Rwanda Government dismisses U.S criticism of rights situations
Kigali: Seventy-four days to the presidential polls, the United States government wants the authorities here to allow all media, international campaign groups and opposition critics to operate freely in the country. But Kigali described that attacks as “an out-of-Rwanda reading of the situation in Rwanda”.
The Obama administration’s senior diplomat for Africa Johnnie Carson says the political environment ahead of the poll “has been riddled by a series of worrying actions taken” by the government. He told a congressional hearing that such moves “appear to be attempts to restrict the freedom of expression”.
“We have relayed our concerns about these developments to the Government of Rwanda, urging senior government leaders to respect freedoms of expression, press, association, and assembly,” Carson said Tuesday before the House Foreign Affairs Committee Subcommittee on Africa and Global Health.
However, Foreign Affairs Minister and Government Spokesman Louise Mushikiwabo dismissed the concerns.
“The concerns expressed by the US Assistant Secretary of State for African Affairs over the state of rights and freedoms in Rwanda at this particular time need to be contextualized: it is a result of an out-of-Rwanda reading of the situation in Rwanda, with added election hype,” she said in an email message.
“Rwandans in Rwanda, for whom this Government works hard for, don’t have any anxiety; they are at a very exciting time of their history.”
The American diplomat for Africa also made reference to the suspended tabloids UMUVUGIZI and UMUSESO, as well as the Human Rights Watch researcher Carina Tertsakian who was refused a work permit in April. He also informed the lawmakers of the progress of the imminent trail of government critic Victoire Ingabire, as well as the registration of the two opposition parties.
“In particular, we have pressed leaders to allow all international and domestic non-governmental organizations and media to operate and report freely,” said Mr. Carson.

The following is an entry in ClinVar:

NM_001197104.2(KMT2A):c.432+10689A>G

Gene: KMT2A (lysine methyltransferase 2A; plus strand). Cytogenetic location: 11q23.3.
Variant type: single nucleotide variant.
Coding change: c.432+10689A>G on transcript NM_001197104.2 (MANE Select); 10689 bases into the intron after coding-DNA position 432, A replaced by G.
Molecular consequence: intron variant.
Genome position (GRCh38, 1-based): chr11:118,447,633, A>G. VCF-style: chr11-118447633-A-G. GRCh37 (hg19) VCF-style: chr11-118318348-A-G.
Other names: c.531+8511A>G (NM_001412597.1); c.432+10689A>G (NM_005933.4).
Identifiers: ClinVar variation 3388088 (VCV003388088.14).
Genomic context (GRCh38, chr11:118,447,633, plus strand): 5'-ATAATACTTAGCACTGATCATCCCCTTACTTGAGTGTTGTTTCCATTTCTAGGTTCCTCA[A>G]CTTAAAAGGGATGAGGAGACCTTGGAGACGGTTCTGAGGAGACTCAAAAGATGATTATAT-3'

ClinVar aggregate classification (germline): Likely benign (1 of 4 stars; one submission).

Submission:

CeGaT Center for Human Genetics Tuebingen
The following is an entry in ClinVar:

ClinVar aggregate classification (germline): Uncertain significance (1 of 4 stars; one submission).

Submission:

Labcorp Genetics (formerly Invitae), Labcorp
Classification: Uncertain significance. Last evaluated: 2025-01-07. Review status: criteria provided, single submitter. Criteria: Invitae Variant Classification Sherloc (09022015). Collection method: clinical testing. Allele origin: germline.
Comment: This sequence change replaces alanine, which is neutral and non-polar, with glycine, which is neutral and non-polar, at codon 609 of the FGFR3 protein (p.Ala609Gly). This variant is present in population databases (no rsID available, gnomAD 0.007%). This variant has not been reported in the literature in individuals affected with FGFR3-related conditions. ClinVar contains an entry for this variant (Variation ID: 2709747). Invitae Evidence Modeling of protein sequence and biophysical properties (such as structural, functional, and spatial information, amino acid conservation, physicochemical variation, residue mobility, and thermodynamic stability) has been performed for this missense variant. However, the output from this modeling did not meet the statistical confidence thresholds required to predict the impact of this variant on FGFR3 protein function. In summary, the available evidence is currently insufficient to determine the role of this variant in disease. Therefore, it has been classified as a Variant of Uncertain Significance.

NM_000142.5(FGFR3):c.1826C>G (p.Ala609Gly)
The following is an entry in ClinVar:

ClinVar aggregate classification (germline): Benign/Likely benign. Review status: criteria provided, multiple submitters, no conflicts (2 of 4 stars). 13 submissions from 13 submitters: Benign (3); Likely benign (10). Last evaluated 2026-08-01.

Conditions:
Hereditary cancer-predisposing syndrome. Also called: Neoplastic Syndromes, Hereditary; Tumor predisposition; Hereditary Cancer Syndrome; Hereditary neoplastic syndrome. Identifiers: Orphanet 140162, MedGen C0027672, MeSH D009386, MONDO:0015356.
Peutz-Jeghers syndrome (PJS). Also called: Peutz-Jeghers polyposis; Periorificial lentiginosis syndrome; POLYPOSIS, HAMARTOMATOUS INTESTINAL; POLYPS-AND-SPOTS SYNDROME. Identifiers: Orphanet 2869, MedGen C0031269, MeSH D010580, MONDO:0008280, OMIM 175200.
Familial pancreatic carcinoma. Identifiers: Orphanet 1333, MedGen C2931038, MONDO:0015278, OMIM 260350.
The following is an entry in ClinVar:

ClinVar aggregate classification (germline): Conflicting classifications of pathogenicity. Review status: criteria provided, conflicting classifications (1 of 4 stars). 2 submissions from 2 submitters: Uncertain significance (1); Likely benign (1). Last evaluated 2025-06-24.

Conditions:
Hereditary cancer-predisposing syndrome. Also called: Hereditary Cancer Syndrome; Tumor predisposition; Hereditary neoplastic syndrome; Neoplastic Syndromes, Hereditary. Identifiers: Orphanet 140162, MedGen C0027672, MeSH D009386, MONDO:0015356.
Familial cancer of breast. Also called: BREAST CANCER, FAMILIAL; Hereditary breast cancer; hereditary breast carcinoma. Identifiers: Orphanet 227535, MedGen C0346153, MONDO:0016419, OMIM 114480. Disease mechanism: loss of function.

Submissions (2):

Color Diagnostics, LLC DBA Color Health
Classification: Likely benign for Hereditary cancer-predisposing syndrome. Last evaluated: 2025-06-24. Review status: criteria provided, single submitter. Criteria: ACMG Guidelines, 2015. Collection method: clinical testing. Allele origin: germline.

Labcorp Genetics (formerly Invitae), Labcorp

“We have also urged leaders to treat Victoire Ingabire in accordance with international law, ensure due process, and give her a speedy, fair, and transparent trial.”
Discussing: “The Great Lakes Region: Current Conditions and U.S. Policy”, Mr. Carson said in just the past two months, dozens of senior officials from his office have traveled to Rwanda, Uganda, Burundi and DR Congo.
“These visits underline our commitment to helping regional governments, both individually and in cooperation with one another, resolve the domestic and cross-border issues that challenge regional security and stability and continue to place millions of civilians at risk,” he said.
However, Mr. Carson admitted before the lawmakers that addressing these issues “has been, and continues to be, a slow and daunting process”.
From a positive perspective, the Obama administration expects the August 09 polls will be “peaceful and non-violent.” The US government also “strongly” condemned the series of grenade attacks – with the recent ones killing two and injuring more than 30.
For Minister Mushikiwabo: “Rwandans of course still face daunting challenges such as significantly lowering levels of poverty but they’re looking forward to peaceful elections and continued struggle for a better life.”
On DRC, where President Joseph Kabila wants the 22,000 UN forces to leave his country by June next year, the US says it would be “premature and unwise” for MONUC to depart.
“I am pleased to report that President Kabila was receptive to my concerns and has softened his tone in demanding MONUC’s withdrawal,” said Mr. Carson.
Burundi also came under scrutiny for expelling Ms Neela Ghoshal, the Human Rights Watch Researcher from the country last week. The Obama administration says the act is “disturbing”.
“It appears to be another step on the part of the Government and ruling party to clamp down on foreign and domestic NGOs that it considers to be a form of unwelcome political opposition,” said Mr. Carson.
“We have conveyed our concerns to Burundian officials in both Washington and Bujumbura, and have urged the Government to reconsider its decisions and to engage in constructive dialogue with NGOs and civil society.”